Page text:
With over 20 years’ experience in executive career and performance coaching, Tony Bond specialises in career and performance interventions for senior managers and management teams to help them reach their full potential. Running his own practice in Ireland, Tony discusses his experience of doing the AoEC’s Systemic Team Coaching® Diploma and how he is using the model in his client work.
You come from a successful career in consultancy with roles in career and performance improvement and organisational change. Who or what introduced you to coaching?
I had been coaching director generals, CEOs and the two top grades of the Irish Civil Service and I noticed that more of the focus was going into the teams they managed. I needed to find a way of moving into supporting the teams themselves which is what they were looking for.
What led you to signing up for the AoEC’s Systemic Team Coaching® Diploma course?
In my research on options, I came across Peter Hawkins and spoke to him directly. He recommended the AoEC’s Diploma.
What did you find were the most beneficial learning experiences on the diploma?
The 5 Disciplines Model of highly effective teams. Using stakeholder mapping as a way of opening up how a team becomes self-aware was especially valuable for the public sector who had no experience of this type of coaching. The need to contract and re-contract and how the need and methods of Supervision.
Can you please tell us about your own coaching model and how this has evolved having done the diploma programme?
My own coaching model is DARE – Discover and Decide -> Action and Achievement -> Review and Renew -> Explore and Enlighten.
DARE is a bit of a challenging acronym and during the Diploma those giving me feedback observed that I would tend to put issues and observation up to a team to see if and how they would ‘dare’ to discuss and deal with them. Having said that, I do worry sometimes that it might appear too challenging!
In terms of how it has evolved, I learnt early on that when I was in the early stages of discussing team coaching, to stress that they should avoid assuming that coaching was required and what it might involve and focus entirely on developing a high level of awareness of how they were impacting as individuals representing the team and within the team and how the team was collectively perceived and the true nature of their critical stakeholder relationships.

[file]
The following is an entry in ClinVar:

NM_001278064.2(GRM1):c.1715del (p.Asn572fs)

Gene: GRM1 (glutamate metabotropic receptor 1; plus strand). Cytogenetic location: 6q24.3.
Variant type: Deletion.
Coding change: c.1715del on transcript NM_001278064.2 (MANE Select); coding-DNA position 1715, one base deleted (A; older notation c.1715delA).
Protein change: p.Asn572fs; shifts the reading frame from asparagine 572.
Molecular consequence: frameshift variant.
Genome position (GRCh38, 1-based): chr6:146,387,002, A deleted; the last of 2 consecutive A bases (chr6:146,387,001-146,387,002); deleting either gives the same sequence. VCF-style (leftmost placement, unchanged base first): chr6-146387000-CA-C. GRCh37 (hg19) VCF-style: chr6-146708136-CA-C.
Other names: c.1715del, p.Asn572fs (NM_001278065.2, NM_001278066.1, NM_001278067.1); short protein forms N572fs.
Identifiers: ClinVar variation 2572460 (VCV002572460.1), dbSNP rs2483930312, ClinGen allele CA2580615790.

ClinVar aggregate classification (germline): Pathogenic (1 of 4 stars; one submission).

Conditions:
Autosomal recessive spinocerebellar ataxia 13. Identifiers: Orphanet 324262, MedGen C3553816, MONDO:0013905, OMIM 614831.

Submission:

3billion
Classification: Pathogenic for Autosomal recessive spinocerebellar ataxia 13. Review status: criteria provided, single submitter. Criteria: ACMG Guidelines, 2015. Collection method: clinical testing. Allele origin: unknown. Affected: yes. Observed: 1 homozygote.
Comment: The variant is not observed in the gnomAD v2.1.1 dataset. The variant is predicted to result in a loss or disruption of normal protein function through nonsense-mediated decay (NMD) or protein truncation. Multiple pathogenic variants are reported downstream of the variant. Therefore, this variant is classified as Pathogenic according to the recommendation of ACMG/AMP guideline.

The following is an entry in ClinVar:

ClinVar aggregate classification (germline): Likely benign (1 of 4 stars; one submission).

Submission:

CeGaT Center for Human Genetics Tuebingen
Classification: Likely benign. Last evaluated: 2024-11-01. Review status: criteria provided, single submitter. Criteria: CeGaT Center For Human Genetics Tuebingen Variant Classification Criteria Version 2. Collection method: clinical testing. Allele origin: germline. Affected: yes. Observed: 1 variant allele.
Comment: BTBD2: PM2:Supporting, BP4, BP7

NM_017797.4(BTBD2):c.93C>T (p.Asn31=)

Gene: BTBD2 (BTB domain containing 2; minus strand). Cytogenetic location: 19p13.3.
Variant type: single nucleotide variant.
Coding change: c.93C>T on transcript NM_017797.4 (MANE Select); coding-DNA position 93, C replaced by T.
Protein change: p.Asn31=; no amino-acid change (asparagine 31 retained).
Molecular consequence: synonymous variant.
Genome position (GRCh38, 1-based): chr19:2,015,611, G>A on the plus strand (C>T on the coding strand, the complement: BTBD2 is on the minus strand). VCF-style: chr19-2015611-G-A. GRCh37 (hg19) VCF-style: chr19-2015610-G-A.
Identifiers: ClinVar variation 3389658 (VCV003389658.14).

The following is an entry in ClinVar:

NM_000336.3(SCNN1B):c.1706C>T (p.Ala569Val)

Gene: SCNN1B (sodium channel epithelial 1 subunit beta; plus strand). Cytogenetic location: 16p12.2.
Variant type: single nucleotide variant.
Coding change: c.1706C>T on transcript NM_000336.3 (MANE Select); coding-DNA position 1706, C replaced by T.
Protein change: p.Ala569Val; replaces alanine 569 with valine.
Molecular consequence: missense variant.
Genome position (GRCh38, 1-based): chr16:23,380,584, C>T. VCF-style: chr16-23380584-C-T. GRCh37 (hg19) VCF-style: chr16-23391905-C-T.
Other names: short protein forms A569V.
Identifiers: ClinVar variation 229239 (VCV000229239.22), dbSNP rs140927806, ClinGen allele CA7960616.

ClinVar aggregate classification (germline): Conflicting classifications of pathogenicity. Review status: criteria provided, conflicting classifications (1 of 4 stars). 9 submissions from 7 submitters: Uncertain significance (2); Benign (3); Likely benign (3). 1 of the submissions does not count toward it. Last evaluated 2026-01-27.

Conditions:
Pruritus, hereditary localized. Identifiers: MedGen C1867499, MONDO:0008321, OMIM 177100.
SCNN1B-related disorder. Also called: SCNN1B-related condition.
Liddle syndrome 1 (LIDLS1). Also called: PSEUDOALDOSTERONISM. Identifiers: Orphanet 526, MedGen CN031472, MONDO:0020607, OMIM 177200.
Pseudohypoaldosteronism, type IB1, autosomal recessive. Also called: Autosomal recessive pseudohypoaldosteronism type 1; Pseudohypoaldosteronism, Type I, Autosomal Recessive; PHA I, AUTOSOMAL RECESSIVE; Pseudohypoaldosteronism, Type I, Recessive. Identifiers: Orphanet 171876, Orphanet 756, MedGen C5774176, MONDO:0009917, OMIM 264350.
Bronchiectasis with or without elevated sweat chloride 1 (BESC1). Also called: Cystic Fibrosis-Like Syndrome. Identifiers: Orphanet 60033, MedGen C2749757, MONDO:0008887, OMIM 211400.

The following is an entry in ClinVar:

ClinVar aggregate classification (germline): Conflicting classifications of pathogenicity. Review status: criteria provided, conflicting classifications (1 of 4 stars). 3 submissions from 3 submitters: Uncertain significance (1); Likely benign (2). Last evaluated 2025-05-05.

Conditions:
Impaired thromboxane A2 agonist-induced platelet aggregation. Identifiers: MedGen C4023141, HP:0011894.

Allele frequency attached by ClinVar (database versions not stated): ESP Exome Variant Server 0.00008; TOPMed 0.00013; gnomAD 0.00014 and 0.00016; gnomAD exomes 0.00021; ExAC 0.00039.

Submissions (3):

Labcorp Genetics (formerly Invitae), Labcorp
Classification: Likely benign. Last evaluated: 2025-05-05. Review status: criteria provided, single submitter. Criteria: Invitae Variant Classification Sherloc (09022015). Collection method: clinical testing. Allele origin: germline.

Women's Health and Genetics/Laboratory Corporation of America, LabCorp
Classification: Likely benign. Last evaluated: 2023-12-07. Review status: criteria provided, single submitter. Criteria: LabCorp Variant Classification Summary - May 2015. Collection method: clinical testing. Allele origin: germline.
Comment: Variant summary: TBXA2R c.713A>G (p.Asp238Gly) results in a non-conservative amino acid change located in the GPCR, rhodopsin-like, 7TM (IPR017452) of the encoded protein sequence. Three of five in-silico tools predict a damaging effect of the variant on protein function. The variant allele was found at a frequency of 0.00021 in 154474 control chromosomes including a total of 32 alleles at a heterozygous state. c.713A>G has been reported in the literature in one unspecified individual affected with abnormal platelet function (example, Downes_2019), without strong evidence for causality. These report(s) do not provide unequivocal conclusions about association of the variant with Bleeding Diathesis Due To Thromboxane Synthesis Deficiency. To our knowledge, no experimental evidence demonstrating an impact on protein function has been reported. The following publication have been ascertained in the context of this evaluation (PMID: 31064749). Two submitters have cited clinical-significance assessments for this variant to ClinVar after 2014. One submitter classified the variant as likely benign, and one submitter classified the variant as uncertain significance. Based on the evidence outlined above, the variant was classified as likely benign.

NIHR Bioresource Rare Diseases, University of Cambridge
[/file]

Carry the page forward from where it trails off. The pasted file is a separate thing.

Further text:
Partly, this helped with the commercial aspects of contracting where cost, especially in the public sector, is a significant issue but I also stress this approach as a way of building trust.
One of the most significant learnings for me was how to provide a team with a starting point that was relevant for them while not too challenging. I posed this question during my Diploma to one of the Faculty and their response, to start with stakeholder mapping, was truly inspirational and has worked every time since. Coming from a background of team development using psychometric assessment tools which was my comfort zone, moving to a focus on team relationships and the connections between teams and the individuals within those teams was a meaningful change for me.
What were the benefits for you of working on a live case study as part of the programme?
I came into the Diploma with two live assignments and subsequently, somewhat to the surprise of the Faculty at the time, picked up three more, at which they point they cautioned me that five was enough!
I chose the team I had been working with the longest as I had plenty of material and missed opportunities to work with. For me, bringing real experiences into the Diploma was like having the best supervision you could ask for and I would bring my learning back into my assignments and then feed back the results as and when we would all meet.
You established your own business Real Potential in 2007. Who are you working with and what are some of the typical challenges and opportunities you help teams and individuals work through?
In terms of Systemic Team Coaching (STC), all my experience so far has been within the Irish public sector and civil service. The work came mostly through referrals, so it just went that way rather than being a conscious decision on my part.
In terms of challenges for the team leaders who were also the sponsors, what initiated the desire for team coaching included the over dependency of the team on the team leader, succession planning, improving the performance of the team and building a large team that had gone through a period of unusually high turnover.